Thursday, February 20, 2014

A Waiting Room Project

This project is a nice example of what can be done with a conservative financial outlay, a few constraints (like no new Waiting Room furniture) and several decision makers. This post will focus on the Waiting Room.

The first time I did this Women's Health clinic was in the early half of the 2000s. It was time for a refresh. 

The new Waiting Room.

The client wanted feminine colors, but not condescendingly so. A calm, sophisticated palette of grays, purples and green definitely appeals to women but does not alienate the menfolk.

Anchoring the space is the carpet. The dimensional tufted and cut loop construction is an upscale look even though it is heavy duty commercial carpet tile. Random patterns minimize the appearance of stains. Replacing a soiled tile is easy. No need to match a pattern and pressure sensitive adhesive easily releases for quick and easy removal.

Tibetan cloud banks and organic shapes have a zen appeal. Carpet by Interface.

A variety of distinct seating areas and options give the Waiting Room more of a lobby feel.

The sofa and chairs were reupholstered in Woven or Suede Crypton and an aubergine faux ostrich. Crypton fabrics have permanent stain, moisture, antimicrobial and odor resistance. Great for residential use as well. The faux ostrich is virtually indestructible.

Pregnant clients love the sofa and the slipper chairs.

Greens too matchy-matchy? or as we say in New England, too decorator-y? 

A bench is always a welcome seating option.

A good bench can serve as bariatric seating.
Just make sure the artwork is up high enough.
I collaged-in the art on the wall.

This stylish guest chair appeals to both genders has ample seat space, and is comfortable. The angle of the arms is helpful (if needed) when exiting the chair.

Large windows contribute to the spacious feel but the unattractive view of the parking lot is a negative distraction. But no one wanted to completely cover the windows. An unfussy valance in a sheer gray embroidery blocks no light and helps frame the view. The live plants present a positive distraction and partially obscure the view. The planters have a matte finish similar to the metal window frames.

Before. The cherry stain and brass hardware on the French entry doors hearken back to the original tenant in the '80s. When I did this suite the first time we let them stay. Time for a change.

The old Waiting Room just before we started the renovation. 

Painting the French Doors and all the trim gave some needed continuity and helped unify the space.

A custom match of Farrow and Ball's Downpipe on the door. 
Pavilion Gray on the window wall.
The oak half round trim on the window sill edges was painted the wall color. It helps them disappear. Mostly.

The oak cap trim of the play space was also painted. Its walls were upholstered in the same antimicrobial fabric as the sofa.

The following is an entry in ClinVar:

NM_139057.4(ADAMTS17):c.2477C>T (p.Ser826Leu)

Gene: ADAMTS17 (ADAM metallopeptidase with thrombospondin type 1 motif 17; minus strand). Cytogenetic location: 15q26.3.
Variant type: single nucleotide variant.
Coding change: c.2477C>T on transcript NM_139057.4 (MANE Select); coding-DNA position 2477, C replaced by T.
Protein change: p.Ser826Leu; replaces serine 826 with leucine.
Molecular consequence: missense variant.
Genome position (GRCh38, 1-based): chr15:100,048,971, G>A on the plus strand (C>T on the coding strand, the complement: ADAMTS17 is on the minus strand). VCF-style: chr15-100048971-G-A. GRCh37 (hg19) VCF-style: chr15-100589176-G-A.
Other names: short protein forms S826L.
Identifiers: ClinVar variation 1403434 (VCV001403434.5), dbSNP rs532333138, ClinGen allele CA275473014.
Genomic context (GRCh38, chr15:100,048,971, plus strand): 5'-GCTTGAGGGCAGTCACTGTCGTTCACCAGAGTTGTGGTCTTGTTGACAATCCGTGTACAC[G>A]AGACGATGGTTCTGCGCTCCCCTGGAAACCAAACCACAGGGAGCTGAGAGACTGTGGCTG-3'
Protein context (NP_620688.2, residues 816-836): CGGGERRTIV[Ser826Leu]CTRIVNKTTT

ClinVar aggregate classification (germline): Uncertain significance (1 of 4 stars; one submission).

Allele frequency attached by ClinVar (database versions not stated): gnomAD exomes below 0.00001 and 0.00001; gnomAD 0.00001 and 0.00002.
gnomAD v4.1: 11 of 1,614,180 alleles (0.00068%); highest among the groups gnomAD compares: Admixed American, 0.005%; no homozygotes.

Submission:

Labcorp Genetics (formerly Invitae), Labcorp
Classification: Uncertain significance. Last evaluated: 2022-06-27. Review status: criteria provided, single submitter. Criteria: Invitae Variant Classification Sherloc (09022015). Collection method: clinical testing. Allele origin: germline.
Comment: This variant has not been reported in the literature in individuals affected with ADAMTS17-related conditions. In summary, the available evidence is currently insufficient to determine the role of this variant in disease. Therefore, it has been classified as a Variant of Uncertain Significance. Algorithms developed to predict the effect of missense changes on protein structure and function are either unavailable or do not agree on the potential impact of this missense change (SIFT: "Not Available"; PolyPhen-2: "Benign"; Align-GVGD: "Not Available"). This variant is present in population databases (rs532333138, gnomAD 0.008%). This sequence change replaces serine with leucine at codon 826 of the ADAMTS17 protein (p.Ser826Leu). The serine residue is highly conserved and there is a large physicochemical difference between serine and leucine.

Another example of painted trim. The old check-in sits behind the sofa. Its transaction counter was pink Formica with a stained oak edge. We painted the Formica and the window sill trim the wall color in an attempt to make them stand out less.

The old check-in. Painting the transaction counter the wall color (SherwinWilliams Unique Gray 6260) makes it stand out less.
It was pink Formica with an oak edge detail.

The Billing Office is behind the glass windows. Several years back I installed the woven grass blinds to give the staff some privacy. For this renovation, my plan called for removing the old check in and replacing it will full walls. But the staff really liked the diffused light the blinds created. Keeping the billers happy and productive is a wise decision. 

The building pre-dates the 1990 ADA laws and this ramp was installed after enactment. The check-in and clinical space are up several steps from the Waiting Room. Again, the railings and cap received the trim paint. 

Manor House Gray on the ramp wall, The wall cap and handrails in Downpipe.
The vinyl wall base is Johnsonite Medium Gray, the closest gray to Downpipe.

The console at the top of the stairs is an 'heirloom.' It was cleaned and given several going overs with Old English polish. I chose a mirror for the console because it reflects light and saved the expense of a large piece of art.

Faux botanicals certainly have their place and these worked well for the photo. In practice, real orchids are readily available and inexpensive; an excellent option for office decor. And they usually last several months.

Real orchids.

More on this project can be found in this post The New Check-In. And my general thoughts on waiting room design in this one Thoughts on Waiting Room Design.

Thanks for reading,
Linda Pakravan


  1. I think this is a fabulous waiting room and wouldn't mind if my appointment was running late and I had to sit in the chair with the green/purpley flower fabric for an extra ten minutes!! Nice work!

    1. You are so sweet! Thank you so much!

  2. Come make over my Dr's office. This looks wonderful and I love all the flowers. Since we all have to wait for longer than we want, it would be a pleasure waiting here.

  3. The green trim ... not too match-matchy or decorator-y for me!! Beautiful space!

  4. Linda thank you so much for visiting!
    Love the shell mirror and fresh colors.

    The Arts by Karena

  5. Looks wonderful! The patients will love it.


Please do. I love to know what you think!